Hot off the heel of the Jason Kessler controversy, Twitter has made some changes to the way their blue tick verification works.
These changes saw a number of accounts lose their blue tick in the last few days. Most of those that had the tick removed were from the far right and were the types that generally promoted bigotry and hate speech. This removal was not enough for some commentators who questioned why Twitter didn’t completely remove the accounts (or at the very least, suspend them). However, Twitter has explained all.
The changes to the blue tick amount to extending the behavioural rules to include offline activity. From Twitter’s perspective, they want to ensure they do not appear to be endorsing an individual by verifying them. I know this sounds crazy (a verification is clearly not an endorsement), however, media, commentators and a large number of celebrities do not seem to be able to get their heads around this. So to combat it, Twitter needs a right of refusal for the process.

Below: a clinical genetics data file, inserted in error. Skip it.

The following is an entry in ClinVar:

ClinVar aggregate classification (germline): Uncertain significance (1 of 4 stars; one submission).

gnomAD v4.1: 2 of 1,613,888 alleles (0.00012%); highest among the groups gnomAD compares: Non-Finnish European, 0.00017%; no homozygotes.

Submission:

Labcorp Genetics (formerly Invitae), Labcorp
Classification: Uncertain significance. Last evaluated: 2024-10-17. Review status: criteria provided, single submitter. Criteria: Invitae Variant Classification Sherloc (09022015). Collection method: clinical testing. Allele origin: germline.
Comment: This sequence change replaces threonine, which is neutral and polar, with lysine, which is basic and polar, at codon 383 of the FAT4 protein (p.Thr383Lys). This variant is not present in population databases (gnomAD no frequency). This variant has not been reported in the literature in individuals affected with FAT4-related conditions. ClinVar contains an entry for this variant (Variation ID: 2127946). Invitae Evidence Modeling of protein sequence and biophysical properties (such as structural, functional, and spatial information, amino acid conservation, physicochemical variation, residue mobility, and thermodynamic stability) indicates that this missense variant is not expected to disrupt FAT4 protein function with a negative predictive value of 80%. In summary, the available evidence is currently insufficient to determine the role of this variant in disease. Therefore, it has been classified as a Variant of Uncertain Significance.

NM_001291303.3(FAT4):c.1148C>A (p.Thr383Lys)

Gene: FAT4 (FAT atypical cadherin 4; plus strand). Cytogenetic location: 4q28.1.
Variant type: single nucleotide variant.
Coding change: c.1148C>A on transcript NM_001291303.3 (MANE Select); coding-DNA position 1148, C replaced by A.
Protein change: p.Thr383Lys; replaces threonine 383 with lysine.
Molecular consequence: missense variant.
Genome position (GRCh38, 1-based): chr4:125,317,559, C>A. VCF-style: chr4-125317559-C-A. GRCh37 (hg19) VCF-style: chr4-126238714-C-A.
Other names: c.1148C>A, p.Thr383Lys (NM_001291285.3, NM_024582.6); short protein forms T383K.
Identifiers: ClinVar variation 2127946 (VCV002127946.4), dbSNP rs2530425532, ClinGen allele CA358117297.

The reason why they don’t just delete or suspend the accounts for their offline behaviour is a little more nuanced. Essentially, Twitter does not want to get into a “this is right, this is wrong” debate. If an individual uses the platform in an appropriate way and does not break any of the rules, then they (despite what we think of their deplorable lifestyles) deserve to be there.
It’s simple really.
So the long and the short of this article is simple, don’t misbehave offline if you want to keep your blue tick verification. In other words, just be good!